I do not generally recommend the generic or low-cost store brand diets, because though testing may show appropriate nutritional content, the quality of ingredients can be poor making the nutrients less digestible and available to the body. Along with a nutrient analysis, digestibility studies and feeding trials help in proving the worth of a commercial diet, though feeding trials are generally limited to a few months, not a lifetime, so their value is still limited. A good step up in quality are the companies that do have some research going into their ingredients including Purina, Iams, and Science Diet. Even these can use a lot of carbohydrate "filler" foods that may not be appropriate for all animals, especially cats, so be observant and consider changing if you do not feel your animal is doing the best that they can.

Holistic Commercial Diets:

There are many diets on the market now that say they are holistic, these can be difficult to sift through. Whole ingredients and real meat are very appealing and the idea is that better, digestible nutrition will be supplied with quality, high nutrient ingredients. One thing to be careful with is that these high meat diets can be higher in fat as well, so adjust the amount fed and watch your pet's waistline! My own cats and a number of my patients have flourished (with significantly reduced vomiting!) on the Wellness brand - remember that wet/canned is better than dry as a primary food for cats. Vomiting in cats can have many causes, but it is often due to inflammatory bowel conditions and dietary sensitivities. Dietary adjustments can help, but if it continues, a more comprehensive work-up is recommended. See the "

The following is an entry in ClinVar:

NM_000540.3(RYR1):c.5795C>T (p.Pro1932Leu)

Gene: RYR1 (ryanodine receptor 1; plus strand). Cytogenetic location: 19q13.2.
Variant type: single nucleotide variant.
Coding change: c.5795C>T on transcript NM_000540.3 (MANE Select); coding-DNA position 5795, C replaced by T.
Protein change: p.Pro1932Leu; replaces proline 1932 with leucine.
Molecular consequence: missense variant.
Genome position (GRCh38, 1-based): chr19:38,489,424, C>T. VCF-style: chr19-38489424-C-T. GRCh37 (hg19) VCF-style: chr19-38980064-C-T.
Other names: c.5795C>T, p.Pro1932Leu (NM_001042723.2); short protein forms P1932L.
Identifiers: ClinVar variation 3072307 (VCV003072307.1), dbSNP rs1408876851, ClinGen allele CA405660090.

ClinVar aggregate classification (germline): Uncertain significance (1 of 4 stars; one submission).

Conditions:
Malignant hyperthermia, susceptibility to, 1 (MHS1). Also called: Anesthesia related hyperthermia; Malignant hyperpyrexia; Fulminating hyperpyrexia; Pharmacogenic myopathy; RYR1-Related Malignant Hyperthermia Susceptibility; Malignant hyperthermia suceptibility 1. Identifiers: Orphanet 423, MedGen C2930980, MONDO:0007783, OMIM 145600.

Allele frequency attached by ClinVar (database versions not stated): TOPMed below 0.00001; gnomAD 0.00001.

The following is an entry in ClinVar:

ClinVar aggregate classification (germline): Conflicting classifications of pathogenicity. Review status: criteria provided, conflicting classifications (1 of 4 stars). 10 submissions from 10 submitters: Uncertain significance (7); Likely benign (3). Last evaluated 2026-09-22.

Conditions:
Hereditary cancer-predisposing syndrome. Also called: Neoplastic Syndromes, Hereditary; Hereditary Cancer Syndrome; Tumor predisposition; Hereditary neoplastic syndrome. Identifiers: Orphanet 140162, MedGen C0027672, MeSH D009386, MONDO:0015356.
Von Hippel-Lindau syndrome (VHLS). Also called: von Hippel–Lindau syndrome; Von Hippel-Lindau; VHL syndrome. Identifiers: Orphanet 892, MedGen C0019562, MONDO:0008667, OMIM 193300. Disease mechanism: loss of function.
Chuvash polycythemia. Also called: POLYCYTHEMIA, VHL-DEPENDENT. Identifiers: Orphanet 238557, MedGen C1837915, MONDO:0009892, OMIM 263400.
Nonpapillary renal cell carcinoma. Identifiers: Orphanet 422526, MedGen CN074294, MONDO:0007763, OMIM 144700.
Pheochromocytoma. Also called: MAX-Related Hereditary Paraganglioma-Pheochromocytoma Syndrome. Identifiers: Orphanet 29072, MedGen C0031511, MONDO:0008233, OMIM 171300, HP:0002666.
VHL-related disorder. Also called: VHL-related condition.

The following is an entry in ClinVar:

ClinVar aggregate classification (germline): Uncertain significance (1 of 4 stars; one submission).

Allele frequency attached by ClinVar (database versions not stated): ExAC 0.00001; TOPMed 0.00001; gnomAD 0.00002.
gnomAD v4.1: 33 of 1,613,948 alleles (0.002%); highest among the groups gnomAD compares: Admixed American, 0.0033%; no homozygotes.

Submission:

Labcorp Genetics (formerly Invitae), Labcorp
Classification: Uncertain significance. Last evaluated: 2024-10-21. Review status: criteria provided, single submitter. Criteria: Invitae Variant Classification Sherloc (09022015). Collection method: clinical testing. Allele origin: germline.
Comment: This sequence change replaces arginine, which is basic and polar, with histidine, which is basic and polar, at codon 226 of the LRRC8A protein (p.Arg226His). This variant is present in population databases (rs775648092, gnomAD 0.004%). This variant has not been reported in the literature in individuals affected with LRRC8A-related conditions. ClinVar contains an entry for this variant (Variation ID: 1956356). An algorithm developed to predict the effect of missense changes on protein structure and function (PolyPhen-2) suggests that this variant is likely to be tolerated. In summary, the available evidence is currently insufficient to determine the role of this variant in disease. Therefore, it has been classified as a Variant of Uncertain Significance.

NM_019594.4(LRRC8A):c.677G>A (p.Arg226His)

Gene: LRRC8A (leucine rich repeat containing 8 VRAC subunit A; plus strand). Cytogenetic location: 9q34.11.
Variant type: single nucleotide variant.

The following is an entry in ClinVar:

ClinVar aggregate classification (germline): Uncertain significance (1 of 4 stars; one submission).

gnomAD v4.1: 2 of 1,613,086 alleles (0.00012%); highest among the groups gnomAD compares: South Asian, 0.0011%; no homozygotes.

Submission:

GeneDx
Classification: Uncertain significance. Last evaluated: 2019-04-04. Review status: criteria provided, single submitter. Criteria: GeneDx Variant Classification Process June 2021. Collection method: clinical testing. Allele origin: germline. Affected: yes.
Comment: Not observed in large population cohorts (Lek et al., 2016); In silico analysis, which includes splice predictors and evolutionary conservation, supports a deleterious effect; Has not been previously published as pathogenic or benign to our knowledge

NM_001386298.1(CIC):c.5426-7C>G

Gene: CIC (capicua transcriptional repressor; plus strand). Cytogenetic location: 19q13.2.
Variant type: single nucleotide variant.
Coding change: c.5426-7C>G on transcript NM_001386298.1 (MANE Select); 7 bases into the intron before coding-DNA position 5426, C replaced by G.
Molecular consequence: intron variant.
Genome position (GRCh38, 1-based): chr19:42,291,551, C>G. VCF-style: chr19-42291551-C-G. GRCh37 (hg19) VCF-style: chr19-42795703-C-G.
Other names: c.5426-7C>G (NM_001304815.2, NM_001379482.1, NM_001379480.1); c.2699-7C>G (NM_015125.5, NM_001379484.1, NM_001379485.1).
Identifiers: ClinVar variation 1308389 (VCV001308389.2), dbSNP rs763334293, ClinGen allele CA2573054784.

cat care" section for more info on cats.

Some specific diets that I have seen recommended by trusted holistic veterinarians are:

Evo / Innova
Taste of the Wild
Newman's Own
Solid Gold

Rotation diet:

A helpful approach to feeding commercial diets is the "rotation diet". Switch between 2-4 different foods, changing brands, not just flavors, to provide a more varied nutritional source. This has the added advantage of avoiding feeding one food exclusively if recalls for missing nutrients, bacterial contamination or other contaminants arise. If an animal is started with this method young, they adapt more easily to the changes in diet. Buy one brand one time, then a different one the next so that every few months you are switching to a different food, as well as keeping fresh food on hand. Remember that sudden changes in diet can cause diarrhea in some animals, so still make the switches over at least 1-2 weeks time and if your pet is quite sensitive to these changes, this method might not be for you.

Canned vs. Dry?